There are several items that have already caught my attention today. The first is Peter Ferrara’s article for American Spectator on Obama and Iran. Ferrara writes:
A cherished maxim of self-congratulatory liberals is the notion that diplomacy and negotiation are always the best course of action because “as long as the two sides are talking, they are not shooting.” That was not true on the morning of December 7, 1941. On that very day, Japanese diplomats were in Washington to continue ongoing talks for peace between Japan and America, as Japanese planes were slaughtering some 2,400 American servicemen at Pearl Harbor.
President Obama now has America, and Israel, on that same course in regard to Iran.
I doubt very much that very many liberals would recognize this as one of their cherished maxims, but I’ll leave that to them. There is no guarantee that negotiations preclude fighting, and this is not just because of the possibility of sneak attacks or one party negotiating in bad faith. After all, negotiating peace treaties and armistices presupposes that there is an ongoing conflict. In general, however, avoiding war by pursuing a diplomatic track is preferable to war. If there is to be a war with Iran, it will be started by U.S. or Israeli forces launching, well, something very much like sneak attacks on Iranian facilities. The main difference is that most of the world will be expecting these attacks, and much of the Western world will have acquiesced in them. If anyone should be suspicious of Obama’s extended hand, it should be the Iranians, who could reasonably conclude that Obama is merely buying time or going through the motions of diplomatic overtures to make war “inevitable.” Most of the pre-invasion “diplomacy” the Bush administration engaged in from September 2002 until the start of the war was meaningless. It was done for the benefit of squeamish liberal hawks, multilateralists and pro-war Labour figures in Britain. As we know very well, the decision to go to war had been made months earlier. It is the Iranians who are in the position America was in during the closing months of 1941; we and one of our allies are the ones openly discussing the possibility of bombing their country without having suffered any injuries at their hands. Obviously, this is not the repeat of Pearl Harbor that Ferrara means to conjure up for us, but that is the only way to make sense of the comparison.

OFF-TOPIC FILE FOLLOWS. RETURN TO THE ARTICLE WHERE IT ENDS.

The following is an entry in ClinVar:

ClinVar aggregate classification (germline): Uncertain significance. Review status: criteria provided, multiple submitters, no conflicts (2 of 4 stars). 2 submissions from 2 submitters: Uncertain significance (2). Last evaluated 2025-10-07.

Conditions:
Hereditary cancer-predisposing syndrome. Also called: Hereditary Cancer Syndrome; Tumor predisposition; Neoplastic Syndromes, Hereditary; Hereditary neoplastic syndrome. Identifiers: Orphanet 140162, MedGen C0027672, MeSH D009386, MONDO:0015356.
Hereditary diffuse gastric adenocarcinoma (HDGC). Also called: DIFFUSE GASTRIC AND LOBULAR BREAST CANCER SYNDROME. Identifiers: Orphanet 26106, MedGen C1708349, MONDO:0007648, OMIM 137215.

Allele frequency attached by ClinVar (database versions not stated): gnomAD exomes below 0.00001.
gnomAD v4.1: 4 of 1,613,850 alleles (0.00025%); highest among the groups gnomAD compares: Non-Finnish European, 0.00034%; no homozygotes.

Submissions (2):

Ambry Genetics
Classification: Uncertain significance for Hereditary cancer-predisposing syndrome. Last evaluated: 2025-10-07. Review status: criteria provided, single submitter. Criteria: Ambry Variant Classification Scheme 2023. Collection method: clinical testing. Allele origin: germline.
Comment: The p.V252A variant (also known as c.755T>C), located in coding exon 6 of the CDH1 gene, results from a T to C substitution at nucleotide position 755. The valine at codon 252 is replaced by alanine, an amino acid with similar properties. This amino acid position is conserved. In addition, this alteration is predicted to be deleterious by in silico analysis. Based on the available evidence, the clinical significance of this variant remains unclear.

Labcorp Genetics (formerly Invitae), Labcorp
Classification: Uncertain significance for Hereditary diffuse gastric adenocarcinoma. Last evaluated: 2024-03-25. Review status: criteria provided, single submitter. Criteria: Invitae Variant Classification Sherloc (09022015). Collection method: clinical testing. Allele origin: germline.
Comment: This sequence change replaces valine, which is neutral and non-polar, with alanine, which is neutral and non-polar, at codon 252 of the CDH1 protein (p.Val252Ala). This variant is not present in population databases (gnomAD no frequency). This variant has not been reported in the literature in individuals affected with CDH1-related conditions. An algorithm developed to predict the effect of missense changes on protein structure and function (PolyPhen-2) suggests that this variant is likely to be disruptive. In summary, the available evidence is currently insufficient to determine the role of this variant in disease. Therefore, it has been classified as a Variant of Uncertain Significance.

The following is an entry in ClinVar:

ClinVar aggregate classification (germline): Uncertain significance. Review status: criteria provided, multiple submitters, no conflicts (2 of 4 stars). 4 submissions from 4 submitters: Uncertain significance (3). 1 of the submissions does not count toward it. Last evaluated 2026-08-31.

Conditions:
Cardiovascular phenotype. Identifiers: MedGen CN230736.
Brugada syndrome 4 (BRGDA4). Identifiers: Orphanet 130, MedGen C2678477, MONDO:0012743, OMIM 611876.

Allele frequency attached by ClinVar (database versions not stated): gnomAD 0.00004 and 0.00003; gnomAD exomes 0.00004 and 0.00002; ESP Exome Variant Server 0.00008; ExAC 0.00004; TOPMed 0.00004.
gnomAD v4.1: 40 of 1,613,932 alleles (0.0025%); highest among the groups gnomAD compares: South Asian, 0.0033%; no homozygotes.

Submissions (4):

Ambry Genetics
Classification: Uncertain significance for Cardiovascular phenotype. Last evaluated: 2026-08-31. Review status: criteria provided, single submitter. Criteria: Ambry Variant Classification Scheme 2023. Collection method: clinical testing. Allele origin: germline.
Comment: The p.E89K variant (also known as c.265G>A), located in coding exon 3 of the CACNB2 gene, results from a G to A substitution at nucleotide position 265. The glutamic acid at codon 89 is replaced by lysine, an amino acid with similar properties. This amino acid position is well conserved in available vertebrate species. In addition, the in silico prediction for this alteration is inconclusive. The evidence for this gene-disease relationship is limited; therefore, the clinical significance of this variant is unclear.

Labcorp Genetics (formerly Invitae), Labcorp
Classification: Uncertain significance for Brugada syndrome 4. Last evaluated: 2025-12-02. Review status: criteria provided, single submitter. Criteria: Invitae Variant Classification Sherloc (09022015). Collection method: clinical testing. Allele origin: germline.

Ferrara’s article is representative of the distorted language and thinking that permits American hawks to cast the objectively aggressive, provocative moves of the U.S. and our allies as defensive and the defensive, minimal responses of other states as aggression, revanchism, revisionism, and imperialism. By this thinking, Georgia was not acting aggressively even though it started last year’s war with Russia; Russia is necessarily the aggressor because it is Russia and opposes our projection of power into their backyard. This is how American hawks can continue to portray the events of August 2008 as proof of Russian “expansionism” and aggression: they invert the meanings of all the relevant words and corrupt language to suit their purposes.
First, defensive military measures that these nations undertake to deter U.S. attack — Russia’s attempt to intimidate Georgia, China’s development of “anti-access” capabilities to reduce the ability of the U.S. to defeat it in a war over Taiwan, and Iran’s not-so-disguised attempt to obtain nuclear weapons to deter conventional U.S. or Israeli attacks — are portrayed by American policymakers and pundits as aggressive. According to this Orwellian double standard, U.S./NATO encirclement of post-Soviet Russia on its borders is alleged to be “defensive,” while feeble protest gestures like Russian military flights to Cuba or the bullying of Ukraine are defined as “aggressive” actions that threaten a new Cold War. The knight with the best sword naturally wants to ban the use of shields and armor.
In addition to defining the defensive reactions of Russia, China and Iran to U.S. provocations in their own neighborhoods as diabolical schemes for regional or global conquest, some champions of the Pax Americana have pretended to identify a new global ideological struggle against an “axis of autocracy” or “authoritarian capitalism.” In reality, of course, three countries could hardly be less similar to one another than Russia, China and Iran, which seek to benefit from the existing world system on their own terms rather than overthrow it.
As I was saying earlier this week, the hysteria that hawks display at the smallest sign of another state acting in its own legitimate interests does not come from a real fear of growing foreign threats. It is a pose. It is an an act put on to keep the public from thinking or questioning the reason for so many deployments, wars and permanent installations around the globe. An important part of the play is to make the audience believe that our policies are not arbitrary, aggressive and unnecessary, but have been forced upon us by myriad foes that would annihilate us if we did not keep attacking other states without cause. Their opponents are so busy untangling the nonsensical language and misinformation they put out that there is scarcely any time to debate the real policy, which I suppose is one of the side benefits for the hawks.